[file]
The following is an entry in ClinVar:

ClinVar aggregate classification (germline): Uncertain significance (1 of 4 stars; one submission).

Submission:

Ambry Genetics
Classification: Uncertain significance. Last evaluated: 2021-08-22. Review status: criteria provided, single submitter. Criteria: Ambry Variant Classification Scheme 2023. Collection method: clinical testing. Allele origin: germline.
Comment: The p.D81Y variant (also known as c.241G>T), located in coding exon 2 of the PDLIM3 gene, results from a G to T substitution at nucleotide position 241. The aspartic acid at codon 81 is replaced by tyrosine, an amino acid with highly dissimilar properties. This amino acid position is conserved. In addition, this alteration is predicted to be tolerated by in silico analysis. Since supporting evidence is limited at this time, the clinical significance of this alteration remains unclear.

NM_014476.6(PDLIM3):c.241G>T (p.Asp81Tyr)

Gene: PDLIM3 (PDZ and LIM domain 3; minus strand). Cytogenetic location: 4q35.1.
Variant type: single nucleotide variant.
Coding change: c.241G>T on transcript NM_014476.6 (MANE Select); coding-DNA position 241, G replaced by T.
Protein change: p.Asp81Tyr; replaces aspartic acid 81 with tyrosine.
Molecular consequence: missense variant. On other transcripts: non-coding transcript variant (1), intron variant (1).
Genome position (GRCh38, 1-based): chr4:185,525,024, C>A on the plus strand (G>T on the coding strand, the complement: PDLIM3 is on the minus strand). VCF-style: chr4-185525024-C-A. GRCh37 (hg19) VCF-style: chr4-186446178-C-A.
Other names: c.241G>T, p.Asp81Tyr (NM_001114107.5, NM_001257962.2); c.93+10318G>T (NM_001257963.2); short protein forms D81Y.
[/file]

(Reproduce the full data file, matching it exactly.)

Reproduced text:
The following is an entry in ClinVar:

ClinVar aggregate classification (germline): Uncertain significance (1 of 4 stars; one submission).

Submission:

Ambry Genetics
Classification: Uncertain significance. Last evaluated: 2021-08-22. Review status: criteria provided, single submitter. Criteria: Ambry Variant Classification Scheme 2023. Collection method: clinical testing. Allele origin: germline.
Comment: The p.D81Y variant (also known as c.241G>T), located in coding exon 2 of the PDLIM3 gene, results from a G to T substitution at nucleotide position 241. The aspartic acid at codon 81 is replaced by tyrosine, an amino acid with highly dissimilar properties. This amino acid position is conserved. In addition, this alteration is predicted to be tolerated by in silico analysis. Since supporting evidence is limited at this time, the clinical significance of this alteration remains unclear.

NM_014476.6(PDLIM3):c.241G>T (p.Asp81Tyr)

Gene: PDLIM3 (PDZ and LIM domain 3; minus strand). Cytogenetic location: 4q35.1.
Variant type: single nucleotide variant.
Coding change: c.241G>T on transcript NM_014476.6 (MANE Select); coding-DNA position 241, G replaced by T.
Protein change: p.Asp81Tyr; replaces aspartic acid 81 with tyrosine.
Molecular consequence: missense variant. On other transcripts: non-coding transcript variant (1), intron variant (1).
Genome position (GRCh38, 1-based): chr4:185,525,024, C>A on the plus strand (G>T on the coding strand, the complement: PDLIM3 is on the minus strand). VCF-style: chr4-185525024-C-A. GRCh37 (hg19) VCF-style: chr4-186446178-C-A.
Other names: c.241G>T, p.Asp81Tyr (NM_001114107.5, NM_001257962.2); c.93+10318G>T (NM_001257963.2); short protein forms D81Y.